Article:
St. Landry Parish. Located just north of Lafayette and home to the charming, historic towns of Opelousas, Grand Coteau, and Sunset, the parish offers everything from energetic Zydeco dancing and mouthwatering cuisine to quaint byways and unique art and architecture.Few spots on the globe will make you feel as welcome and stimulate your senses like
You may be surprised to discover that Opelousas, not New Orleans, is the Zydeco Capital of the World. Zydeco was developed by the town’s Creole community, who pioneered a new genre that combined a washboard and an accordion in a small ensemble. Local musician Clifton Chenier made Zydeco famous in the 1950’s.
Today, you can relish its toe-tapping rhythms during several of St. Landry Parish’s annual events, such as Lil’ Nate’s Zydeco Mardi Gras Parade and Chicken Run, the Original Southwest Louisiana Zydeco Festival, and the Lebeau Zydeco Festival . Need a dance lesson or a partner? Friendly locals are happy to show you the ropes.
For a taste of Louisiana’s French culture, breeze into Arnaudville. Listen closely as you stroll through town, because about four out of 10 locals still speak French here. Wander to your heart’s content, then refresh yourself at Bayou Teche Brewing, a craft brewery situated on picturesque Bayou Teche and a featured spot on the Louisiana Brewery Trail. A trip to Arnaudville isn’t complete without visiting the NUNU Arts and Culture Collective, where you can attend regular openings for the community’s large number of visual artists and musicians. Every April, Arnaudville also hosts the Étouffée Festival that celebrates one of Louisiana’s famous dishes.
With 80 percent of the town of Washington on the National Register of Historic Places, you’ll quickly see how it has helped St. Landry Parish become Acadiana’s Antique Capital. Spend the day taking in the original board and batten cottages, plantation homes, and the Old Steamboat Warehouse on Bayou Courtableau. Then shop for your own bits of history at spots like Steel Magnolia Antiques, the Old Schoolhouse Antique Mall, or Nanny Bell Antiques.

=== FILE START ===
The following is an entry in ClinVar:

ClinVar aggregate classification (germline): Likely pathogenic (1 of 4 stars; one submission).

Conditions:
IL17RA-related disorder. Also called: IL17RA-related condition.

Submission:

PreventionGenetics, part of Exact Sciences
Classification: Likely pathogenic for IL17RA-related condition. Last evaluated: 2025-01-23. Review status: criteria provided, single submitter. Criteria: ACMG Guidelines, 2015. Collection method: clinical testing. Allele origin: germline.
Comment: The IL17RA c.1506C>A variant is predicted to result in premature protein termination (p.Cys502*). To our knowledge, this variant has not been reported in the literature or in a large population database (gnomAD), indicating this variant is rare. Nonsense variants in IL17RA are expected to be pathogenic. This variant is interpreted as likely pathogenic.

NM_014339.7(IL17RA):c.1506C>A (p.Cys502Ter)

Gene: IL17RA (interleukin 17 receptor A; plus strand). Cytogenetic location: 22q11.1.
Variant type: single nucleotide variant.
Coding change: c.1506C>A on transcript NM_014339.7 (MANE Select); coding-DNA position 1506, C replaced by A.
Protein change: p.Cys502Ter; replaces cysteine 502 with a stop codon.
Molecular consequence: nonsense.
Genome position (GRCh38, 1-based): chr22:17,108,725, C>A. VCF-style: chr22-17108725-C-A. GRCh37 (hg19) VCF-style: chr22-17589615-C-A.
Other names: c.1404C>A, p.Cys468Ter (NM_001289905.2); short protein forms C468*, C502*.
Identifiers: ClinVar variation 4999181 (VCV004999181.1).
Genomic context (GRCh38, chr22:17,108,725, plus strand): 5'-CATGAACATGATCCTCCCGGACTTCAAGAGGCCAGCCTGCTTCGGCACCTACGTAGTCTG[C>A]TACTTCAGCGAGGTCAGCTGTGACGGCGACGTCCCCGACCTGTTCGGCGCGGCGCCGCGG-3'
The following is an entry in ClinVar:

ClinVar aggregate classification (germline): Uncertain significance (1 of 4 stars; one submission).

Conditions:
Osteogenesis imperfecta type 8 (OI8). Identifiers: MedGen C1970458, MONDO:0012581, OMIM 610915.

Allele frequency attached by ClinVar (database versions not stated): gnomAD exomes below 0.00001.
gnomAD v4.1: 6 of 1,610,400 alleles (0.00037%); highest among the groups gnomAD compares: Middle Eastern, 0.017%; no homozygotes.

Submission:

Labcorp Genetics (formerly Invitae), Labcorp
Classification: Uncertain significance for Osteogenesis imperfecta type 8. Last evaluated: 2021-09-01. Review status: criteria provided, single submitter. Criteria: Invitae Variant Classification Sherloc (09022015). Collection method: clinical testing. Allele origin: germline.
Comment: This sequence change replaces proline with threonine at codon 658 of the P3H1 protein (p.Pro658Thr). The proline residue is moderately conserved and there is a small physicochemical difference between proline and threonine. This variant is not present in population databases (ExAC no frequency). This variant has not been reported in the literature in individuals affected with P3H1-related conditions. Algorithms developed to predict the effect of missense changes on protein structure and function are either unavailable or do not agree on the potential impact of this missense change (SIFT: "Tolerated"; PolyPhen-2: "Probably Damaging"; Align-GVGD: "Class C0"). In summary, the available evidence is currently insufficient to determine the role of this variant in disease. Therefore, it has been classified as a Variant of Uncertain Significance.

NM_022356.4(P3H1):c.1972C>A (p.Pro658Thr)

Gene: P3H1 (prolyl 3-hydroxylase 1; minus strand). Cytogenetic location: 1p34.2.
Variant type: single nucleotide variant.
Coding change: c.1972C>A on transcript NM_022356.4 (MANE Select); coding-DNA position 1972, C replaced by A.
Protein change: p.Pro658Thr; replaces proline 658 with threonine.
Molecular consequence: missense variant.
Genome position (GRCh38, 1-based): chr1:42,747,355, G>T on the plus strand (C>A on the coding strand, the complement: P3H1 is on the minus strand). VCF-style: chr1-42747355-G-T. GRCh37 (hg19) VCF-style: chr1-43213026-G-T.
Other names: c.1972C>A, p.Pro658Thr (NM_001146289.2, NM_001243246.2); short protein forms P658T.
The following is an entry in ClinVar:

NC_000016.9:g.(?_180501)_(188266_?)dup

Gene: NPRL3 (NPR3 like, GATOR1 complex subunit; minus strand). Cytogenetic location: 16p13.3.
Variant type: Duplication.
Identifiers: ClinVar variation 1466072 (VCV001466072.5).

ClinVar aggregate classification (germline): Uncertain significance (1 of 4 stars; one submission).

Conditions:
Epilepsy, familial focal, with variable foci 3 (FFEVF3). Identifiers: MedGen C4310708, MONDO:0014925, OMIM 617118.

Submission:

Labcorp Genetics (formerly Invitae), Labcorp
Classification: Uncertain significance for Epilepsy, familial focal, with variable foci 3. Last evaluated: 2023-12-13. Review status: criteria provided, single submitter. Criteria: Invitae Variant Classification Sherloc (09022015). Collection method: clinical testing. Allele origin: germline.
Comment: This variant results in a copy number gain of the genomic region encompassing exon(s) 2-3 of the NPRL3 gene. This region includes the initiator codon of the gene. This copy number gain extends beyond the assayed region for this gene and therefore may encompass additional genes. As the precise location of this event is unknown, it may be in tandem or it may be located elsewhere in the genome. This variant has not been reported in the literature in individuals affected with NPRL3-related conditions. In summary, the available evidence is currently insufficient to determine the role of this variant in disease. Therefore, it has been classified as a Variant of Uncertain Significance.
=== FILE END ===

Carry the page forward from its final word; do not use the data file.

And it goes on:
A 15-minute drive south takes you to another history-rich community, Grand Coteau, a favorite destination of photographers, architecture buffs and those who like to get close to miracles. That’s right, miracles. Grand Coteau is home to the only miracle in the United States recognized by the Vatican, the Shrine of St. John Berchmans at the historic Academy of the Sacred Heart. But it’s not just gorgeous old buildings that define Grand Coteau. The community is also known for its local confection, sweet dough, from which locals make sumptuous hand pies and tarts in many flavors. Join them in celebrating this culinary treat every year at Grand Coteau’s annual Sweet Dough Pie Festival.
After touring your way through St. Landry’s Parish’s hot spots, take time to savor authentic local cuisine. Nosh on the crispiest skin around at Mama’s Fried Chicken and savor a hit parade of Cajun favorites at Soileau’s Dinner Club. Enjoy a rich cup of Joe at Chicorys at the Palace in downtown Grand Coteau, or indulge in the Steamboat Warehouse Restaurant in Washington’s classic southern cuisine.
Boudin Trail, which runs prominently through St. Landry Parish. Cajun meat markets include beloved destinations like Kartchner’s Grocery and Specialty Meats in Krotz Springs, and Billy’s Boudin in Krotz Springs and Opelousas. Order yourself a link, some boudin balls and a sack full of deep-fried pork cracklins, and don’t forget a cold bottle of root beer to wash it all down.You can’t leave without sinking your teeth into a link of homemade pork boudin at any of the stops along the Louisiana
Visit St. Landry Parish and celebrate the best of Louisiana, including friendly people, Creole and Cajun cuisine, art and architecture, and authentic music.